Relative change and difference

Comparisons in quantitative sciences / From Wikipedia, the free encyclopedia

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In any quantitative science, the terms relative change and relative difference are used to compare two quantities while taking into account the "sizes" of the things being compared, i.e. dividing by a standard or reference or starting value. The comparison is expressed as a ratio and is a unitless number. By multiplying these ratios by 100 they can be expressed as percentages so the terms percentage change, percent(age) difference, or relative percentage difference are also commonly used. The terms "change" and "difference" are used interchangeably.[1] Relative change is often used as a quantitative indicator of quality assurance and quality control for repeated measurements where the outcomes are expected to be the same. A special case of percent change (relative change expressed as a percentage) called percent error occurs in measuring situations where the reference value is the accepted or actual value (perhaps theoretically determined) and the value being compared to it is experimentally determined (by measurement).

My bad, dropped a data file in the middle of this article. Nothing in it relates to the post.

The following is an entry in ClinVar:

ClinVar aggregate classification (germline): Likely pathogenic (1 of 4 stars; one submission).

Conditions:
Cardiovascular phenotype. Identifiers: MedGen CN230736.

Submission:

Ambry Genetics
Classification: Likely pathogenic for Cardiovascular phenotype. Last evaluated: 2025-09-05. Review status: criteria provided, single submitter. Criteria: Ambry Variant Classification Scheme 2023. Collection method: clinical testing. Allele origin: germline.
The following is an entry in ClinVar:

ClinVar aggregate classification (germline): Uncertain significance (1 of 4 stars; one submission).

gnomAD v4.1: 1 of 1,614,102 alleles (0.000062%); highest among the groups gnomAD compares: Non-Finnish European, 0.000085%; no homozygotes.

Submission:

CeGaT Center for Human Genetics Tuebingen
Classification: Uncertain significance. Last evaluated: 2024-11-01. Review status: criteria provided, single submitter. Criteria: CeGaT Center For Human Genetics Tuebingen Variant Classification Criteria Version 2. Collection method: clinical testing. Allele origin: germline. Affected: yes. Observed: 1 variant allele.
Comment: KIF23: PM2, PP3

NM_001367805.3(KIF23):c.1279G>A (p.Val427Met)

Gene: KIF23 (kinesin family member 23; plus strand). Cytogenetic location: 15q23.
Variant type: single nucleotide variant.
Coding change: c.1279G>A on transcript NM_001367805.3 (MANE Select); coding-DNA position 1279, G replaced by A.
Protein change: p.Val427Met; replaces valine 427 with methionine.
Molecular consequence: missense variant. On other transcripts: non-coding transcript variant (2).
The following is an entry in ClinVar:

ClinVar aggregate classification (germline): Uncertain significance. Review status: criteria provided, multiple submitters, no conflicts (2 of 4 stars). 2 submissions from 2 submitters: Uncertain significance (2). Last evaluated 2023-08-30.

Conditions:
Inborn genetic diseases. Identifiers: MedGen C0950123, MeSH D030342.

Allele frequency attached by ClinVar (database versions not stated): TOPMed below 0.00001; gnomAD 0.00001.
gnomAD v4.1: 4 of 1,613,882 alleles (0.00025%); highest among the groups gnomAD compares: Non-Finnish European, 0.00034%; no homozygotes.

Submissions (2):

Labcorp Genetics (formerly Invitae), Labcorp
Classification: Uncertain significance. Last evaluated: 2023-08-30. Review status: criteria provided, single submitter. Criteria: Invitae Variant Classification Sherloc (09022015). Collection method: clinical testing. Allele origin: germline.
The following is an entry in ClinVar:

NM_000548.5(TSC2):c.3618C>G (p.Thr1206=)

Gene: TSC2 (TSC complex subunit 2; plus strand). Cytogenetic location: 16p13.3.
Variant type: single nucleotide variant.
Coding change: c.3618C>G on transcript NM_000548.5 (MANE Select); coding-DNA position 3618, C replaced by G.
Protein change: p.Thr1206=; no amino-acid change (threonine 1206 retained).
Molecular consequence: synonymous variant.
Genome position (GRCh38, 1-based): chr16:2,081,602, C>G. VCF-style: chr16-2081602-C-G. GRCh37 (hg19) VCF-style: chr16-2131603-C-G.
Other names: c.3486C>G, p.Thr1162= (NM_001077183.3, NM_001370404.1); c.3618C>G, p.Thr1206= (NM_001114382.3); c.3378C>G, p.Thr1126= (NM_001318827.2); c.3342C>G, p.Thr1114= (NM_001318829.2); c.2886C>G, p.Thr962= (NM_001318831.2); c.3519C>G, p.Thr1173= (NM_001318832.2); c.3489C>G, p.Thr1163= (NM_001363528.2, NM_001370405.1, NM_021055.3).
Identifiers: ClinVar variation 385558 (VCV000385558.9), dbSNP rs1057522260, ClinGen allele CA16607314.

The relative change formula is not well-behaved under many conditions and various alternative formulas, called indicators of relative difference, have been proposed in the literature. Several authors have found log change and log points to be satisfactory indicators, but these have not seen widespread use.